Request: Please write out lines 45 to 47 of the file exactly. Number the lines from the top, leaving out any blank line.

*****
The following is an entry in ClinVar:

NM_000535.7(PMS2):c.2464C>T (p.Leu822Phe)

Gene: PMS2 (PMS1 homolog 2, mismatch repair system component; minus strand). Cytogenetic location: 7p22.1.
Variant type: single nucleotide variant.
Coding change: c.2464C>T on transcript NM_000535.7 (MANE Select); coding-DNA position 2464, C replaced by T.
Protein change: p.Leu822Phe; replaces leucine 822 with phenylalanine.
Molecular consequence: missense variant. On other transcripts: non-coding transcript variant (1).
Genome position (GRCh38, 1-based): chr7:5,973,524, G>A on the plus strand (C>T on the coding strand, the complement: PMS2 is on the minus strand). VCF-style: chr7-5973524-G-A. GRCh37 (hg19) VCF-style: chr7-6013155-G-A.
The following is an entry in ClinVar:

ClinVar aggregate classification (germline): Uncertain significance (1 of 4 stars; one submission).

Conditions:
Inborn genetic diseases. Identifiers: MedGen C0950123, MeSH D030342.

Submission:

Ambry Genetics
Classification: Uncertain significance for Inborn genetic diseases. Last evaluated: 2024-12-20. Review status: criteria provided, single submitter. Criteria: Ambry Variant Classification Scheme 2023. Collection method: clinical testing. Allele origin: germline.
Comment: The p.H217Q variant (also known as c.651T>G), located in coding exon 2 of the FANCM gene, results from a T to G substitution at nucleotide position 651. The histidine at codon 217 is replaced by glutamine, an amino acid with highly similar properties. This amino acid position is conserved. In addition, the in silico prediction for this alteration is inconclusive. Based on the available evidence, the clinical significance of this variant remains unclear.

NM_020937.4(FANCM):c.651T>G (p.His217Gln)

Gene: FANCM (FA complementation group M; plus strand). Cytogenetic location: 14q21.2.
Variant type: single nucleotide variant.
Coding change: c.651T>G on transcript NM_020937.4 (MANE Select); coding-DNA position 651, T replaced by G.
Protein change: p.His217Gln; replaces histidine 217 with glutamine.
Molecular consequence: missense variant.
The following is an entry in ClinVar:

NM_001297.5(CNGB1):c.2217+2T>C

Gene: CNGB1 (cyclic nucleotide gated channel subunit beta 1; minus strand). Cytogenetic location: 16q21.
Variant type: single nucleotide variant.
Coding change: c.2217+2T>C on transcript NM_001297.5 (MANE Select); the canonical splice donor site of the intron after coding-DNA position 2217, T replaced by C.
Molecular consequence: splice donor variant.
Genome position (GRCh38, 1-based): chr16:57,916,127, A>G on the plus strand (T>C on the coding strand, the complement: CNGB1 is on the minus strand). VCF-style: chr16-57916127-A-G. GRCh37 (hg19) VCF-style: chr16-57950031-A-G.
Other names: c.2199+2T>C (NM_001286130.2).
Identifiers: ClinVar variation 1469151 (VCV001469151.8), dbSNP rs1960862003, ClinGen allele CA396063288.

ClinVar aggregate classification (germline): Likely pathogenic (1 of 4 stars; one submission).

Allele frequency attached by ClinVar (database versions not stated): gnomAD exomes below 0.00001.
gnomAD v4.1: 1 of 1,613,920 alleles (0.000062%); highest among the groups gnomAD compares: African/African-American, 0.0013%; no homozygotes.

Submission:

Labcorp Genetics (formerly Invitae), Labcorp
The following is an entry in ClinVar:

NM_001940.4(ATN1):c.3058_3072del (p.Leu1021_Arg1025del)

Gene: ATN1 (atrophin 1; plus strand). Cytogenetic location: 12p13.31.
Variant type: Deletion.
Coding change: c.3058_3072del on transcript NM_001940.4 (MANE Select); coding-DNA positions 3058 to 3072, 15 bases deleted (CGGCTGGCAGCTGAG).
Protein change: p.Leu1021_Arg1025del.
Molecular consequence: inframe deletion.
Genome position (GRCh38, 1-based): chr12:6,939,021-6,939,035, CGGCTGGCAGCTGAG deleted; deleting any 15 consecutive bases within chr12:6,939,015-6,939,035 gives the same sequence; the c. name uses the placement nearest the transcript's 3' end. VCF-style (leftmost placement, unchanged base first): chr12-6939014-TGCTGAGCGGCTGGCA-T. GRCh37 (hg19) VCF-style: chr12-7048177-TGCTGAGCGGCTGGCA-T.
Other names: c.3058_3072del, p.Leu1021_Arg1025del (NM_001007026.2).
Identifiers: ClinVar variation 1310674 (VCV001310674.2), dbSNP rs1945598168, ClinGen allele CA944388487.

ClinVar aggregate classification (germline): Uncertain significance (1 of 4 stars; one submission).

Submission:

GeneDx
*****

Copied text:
Other names: c.3058_3072del, p.Leu1021_Arg1025del (NM_001007026.2).
Identifiers: ClinVar variation 1310674 (VCV001310674.2), dbSNP rs1945598168, ClinGen allele CA944388487.

ClinVar aggregate classification (germline): Uncertain significance (1 of 4 stars; one submission).